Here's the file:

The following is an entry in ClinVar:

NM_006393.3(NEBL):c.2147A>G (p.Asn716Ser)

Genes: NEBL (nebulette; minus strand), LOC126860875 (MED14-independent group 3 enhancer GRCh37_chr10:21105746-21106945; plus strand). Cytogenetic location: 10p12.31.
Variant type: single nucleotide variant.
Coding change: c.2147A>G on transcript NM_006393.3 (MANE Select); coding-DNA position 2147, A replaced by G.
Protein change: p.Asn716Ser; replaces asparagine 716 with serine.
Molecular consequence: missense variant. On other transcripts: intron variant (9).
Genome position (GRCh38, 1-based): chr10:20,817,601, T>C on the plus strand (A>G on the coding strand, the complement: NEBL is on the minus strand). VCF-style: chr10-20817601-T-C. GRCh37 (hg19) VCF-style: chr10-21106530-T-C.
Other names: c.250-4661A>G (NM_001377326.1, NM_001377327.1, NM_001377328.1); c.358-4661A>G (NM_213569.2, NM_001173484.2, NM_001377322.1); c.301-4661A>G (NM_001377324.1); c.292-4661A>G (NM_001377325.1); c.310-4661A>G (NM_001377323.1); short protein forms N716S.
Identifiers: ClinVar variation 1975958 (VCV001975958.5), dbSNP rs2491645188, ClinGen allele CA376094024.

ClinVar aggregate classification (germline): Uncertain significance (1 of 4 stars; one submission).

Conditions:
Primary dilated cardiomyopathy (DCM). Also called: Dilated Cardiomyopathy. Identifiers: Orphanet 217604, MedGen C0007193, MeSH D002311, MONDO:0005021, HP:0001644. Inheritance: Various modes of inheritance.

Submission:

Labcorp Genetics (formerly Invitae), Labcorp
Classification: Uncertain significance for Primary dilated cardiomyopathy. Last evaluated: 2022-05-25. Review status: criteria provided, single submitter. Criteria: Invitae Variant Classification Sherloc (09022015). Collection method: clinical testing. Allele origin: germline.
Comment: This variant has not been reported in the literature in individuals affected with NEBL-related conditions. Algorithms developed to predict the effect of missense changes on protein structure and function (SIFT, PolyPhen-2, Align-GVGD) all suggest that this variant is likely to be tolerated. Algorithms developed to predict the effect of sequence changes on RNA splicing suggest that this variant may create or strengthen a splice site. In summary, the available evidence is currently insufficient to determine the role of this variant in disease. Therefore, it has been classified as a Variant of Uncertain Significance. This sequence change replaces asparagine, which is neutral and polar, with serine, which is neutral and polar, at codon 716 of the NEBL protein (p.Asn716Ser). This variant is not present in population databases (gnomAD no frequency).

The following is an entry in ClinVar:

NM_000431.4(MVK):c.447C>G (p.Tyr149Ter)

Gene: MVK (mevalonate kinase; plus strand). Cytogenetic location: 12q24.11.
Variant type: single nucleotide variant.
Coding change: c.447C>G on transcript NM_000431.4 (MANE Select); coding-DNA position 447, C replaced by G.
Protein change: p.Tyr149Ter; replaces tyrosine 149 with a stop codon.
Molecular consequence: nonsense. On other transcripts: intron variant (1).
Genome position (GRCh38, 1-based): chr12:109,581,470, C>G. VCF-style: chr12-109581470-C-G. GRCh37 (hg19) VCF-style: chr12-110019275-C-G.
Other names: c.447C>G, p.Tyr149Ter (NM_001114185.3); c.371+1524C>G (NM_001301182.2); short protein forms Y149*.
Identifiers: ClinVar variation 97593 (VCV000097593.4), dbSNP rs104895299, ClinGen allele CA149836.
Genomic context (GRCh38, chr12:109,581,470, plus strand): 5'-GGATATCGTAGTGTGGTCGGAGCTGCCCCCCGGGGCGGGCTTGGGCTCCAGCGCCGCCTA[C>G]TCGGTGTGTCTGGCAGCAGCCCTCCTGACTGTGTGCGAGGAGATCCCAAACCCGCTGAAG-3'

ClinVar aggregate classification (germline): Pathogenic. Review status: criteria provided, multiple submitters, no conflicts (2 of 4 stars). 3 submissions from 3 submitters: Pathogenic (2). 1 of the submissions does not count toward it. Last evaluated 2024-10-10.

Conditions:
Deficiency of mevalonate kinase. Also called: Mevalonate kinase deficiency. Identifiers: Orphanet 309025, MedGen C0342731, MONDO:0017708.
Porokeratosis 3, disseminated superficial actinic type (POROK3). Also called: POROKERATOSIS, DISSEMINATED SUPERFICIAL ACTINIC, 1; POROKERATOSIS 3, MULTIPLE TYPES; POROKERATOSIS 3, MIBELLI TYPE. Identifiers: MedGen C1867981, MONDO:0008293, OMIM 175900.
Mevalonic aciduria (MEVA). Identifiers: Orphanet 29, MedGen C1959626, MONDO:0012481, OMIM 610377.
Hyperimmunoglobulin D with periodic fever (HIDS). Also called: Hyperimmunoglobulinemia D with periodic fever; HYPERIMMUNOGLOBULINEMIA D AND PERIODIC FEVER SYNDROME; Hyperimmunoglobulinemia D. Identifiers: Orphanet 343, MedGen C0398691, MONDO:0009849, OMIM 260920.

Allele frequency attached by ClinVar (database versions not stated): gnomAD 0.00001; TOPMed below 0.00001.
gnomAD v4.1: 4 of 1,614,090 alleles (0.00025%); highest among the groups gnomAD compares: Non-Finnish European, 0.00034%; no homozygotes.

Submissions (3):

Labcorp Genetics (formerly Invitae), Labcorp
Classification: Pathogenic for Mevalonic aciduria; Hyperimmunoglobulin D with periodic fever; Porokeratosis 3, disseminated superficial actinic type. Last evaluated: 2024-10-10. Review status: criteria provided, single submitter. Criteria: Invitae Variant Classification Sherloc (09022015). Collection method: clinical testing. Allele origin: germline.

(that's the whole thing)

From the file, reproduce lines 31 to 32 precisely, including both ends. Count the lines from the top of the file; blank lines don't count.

Deficiency of mevalonate kinase. Also called: Mevalonate kinase deficiency. Identifiers: Orphanet 309025, MedGen C0342731, MONDO:0017708.
Porokeratosis 3, disseminated superficial actinic type (POROK3). Also called: POROKERATOSIS, DISSEMINATED SUPERFICIAL ACTINIC, 1; POROKERATOSIS 3, MULTIPLE TYPES; POROKERATOSIS 3, MIBELLI TYPE. Identifiers: MedGen C1867981, MONDO:0008293, OMIM 175900.